Friday, July 25, 2014

Calvary Morris (1798-1871)

Portrait from the "Athens Home Coming Reunion", published 1904.

   The state of Ohio has lucked into the good fortune of being represented in Congress by a great many oddly named figures, including such men as Eleutheros Cooke, Philadelph Van TrumpAdoniram Judson Warner and Lycurgus Luther Marshall. Calvary Morris, a long time resident of Athens County, represented Ohio's sixth district in the U.S. House of Representatives for three terms, having earlier been a member of both houses of the Ohio legislature. With a name that's truly one-of-a-kind, Mr. Morris was for over thirteen years one of a great many "faceless" politicians that I've found, and despite many attempts at trying to locate a portrait of him, Morris continually stymied me out of a picture. As luck would have it, however, late yesterday a portrait of Mr. Morris was located (quite accidentally in fact) via Absolom Mattox's "Athens Home Coming Reunion", a 1904 work centering on the history of Morris' adopted home city of Athens, Ohio. The rare picture of Calvary Morris above marks the first time that I've seen a portrait of him, having first located his name via the "Political Graveyard" website way back in 2001. Truly amazing!!
   While he may have been a resident of the Buckeye State for a good majority of his life, Calvary Morris was not born in Ohio, his birth instead occurring in Charleston, West Virginia in January 15, 1798, being one of nine children born to John (1751-1818) and Margaret Droddy Morris (1758-1818). The meaning behind Morris' unusual first name is unknown at this time, but its origin may lie in an area called  "Calvary" (a Latinized name for the biblical land called Golgotha) which is noted as being a site outside the city walls of Jerusalem where Christ's crucifixion occurred.....Whatever the origins of his name, it was certainly a peculiar name to give a child! 
   Morris' early life was spent in the state of his birth, where he is recorded as "laboring on a farm" as well as having limited educational advantages. He married in March 1818 to Athens, Ohio native Mary Polly Jewett (1797-1871) and fathered four children, Charles (1823-1919), Martha (born 1833), Jewett H. (born 1833), Emarine (1821-1827). A year following his marriage he relocated from Virginia to his wife's home county of Athens, where he would reside for the remainder of his life. Shortly after his arrival Morris established a homestead, as well as purchasing five acres of land on which to grow crops.  In mid-1819 he was offered a teaching opportunity in town, and despite his lack of formal education, took the post after being allotted three weeks time to study up on the subjects he was required to teach.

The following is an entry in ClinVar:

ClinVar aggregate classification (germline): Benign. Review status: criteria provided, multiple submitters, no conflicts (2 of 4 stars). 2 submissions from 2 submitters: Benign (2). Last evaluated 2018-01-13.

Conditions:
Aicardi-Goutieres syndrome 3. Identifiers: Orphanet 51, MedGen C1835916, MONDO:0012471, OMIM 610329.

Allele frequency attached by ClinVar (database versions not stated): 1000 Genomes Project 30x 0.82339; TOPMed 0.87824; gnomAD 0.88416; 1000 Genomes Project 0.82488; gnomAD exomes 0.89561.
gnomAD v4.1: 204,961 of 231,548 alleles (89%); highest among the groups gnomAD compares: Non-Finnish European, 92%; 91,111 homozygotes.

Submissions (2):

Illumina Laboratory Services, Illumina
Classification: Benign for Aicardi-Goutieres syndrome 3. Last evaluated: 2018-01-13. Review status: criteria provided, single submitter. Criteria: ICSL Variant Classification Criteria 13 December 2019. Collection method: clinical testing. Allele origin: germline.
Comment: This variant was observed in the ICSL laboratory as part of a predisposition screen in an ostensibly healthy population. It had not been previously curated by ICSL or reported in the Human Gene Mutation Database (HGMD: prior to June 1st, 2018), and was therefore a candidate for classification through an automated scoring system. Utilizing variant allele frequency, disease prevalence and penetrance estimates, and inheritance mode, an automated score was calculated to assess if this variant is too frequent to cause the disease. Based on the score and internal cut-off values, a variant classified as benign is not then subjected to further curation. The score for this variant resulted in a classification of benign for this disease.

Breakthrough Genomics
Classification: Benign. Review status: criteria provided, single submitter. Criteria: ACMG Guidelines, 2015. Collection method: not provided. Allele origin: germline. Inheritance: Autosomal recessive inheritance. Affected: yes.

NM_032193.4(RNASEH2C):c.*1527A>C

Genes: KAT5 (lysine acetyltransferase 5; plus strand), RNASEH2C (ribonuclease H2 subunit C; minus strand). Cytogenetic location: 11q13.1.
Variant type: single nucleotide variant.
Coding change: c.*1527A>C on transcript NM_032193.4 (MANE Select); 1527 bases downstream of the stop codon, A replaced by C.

After four years of teaching Morris won election as Athens County sheriff in 1823 and was returned to that office two years later by a near "unanimous vote." In 1827 he was elected as one of Athens County's representatives in the Ohio General Assembly and was reelected the following year. The year 1829 saw Calvary Morris be elected to the Ohio State Senate, serving here until 1835. In his final year in the senate Morris won a third term in the house of representatives, and during this term became a leading voice in the assembly for the construction of the Hocking Valley Canal. His backing of a bill for the canal's construction was passed in February 1836 and in that same year was rewarded for his work by receiving the Whig nomination for the U.S. House of Representatives. In November of that year, Morris defeated his Democratic opponent Nahum Ward by a narrow vote of 3, 780 to 3, 703.
   Taking his seat at the start of the 1837 Congressional session, Morris would be reelected as a representative in 1838 and 1840, in the latter year besting Democrat nominee George House by a vote of 8,724 to 6, 882. During the 1841-42 term Morris served on the committee on Invalid Pensions, and was not a candidate for renomination in November, being succeeded in office by Henry St. John (1783-1869)

   After leaving Congress Calvary Morris settled into private life in Athens, where he would engage in wool-growing, and was noted by the 1869 History of Athens County as having introduced "fine-wooled sheep into the county." He would remove from Athens in 1847 and resettle in Cincinnati, where he resided for several years. Morris moved back to Athens in 1854 and was soon after elected as county probate judge, holding that office until shortly before his death, which occurred in Athens on October 13, 1871. He had been predeceased by his wife Molly in July of 1871 and both were interred at the West Union Street Cemetery in Athens.


  1. Very informative and great to see a picture of this guy - I recently bought a big box of vintage letters and I have traced one of them that is from this man dated 1837 - Really cool to have the letter in my hand and read about this guy who wrote it so many years ago. Thanks for this site

    1. Amazing! One can only wonder how many letters written by Calvary Morris still exist after nearly 180 years. You may have the only one! Thank you for commenting!--Andy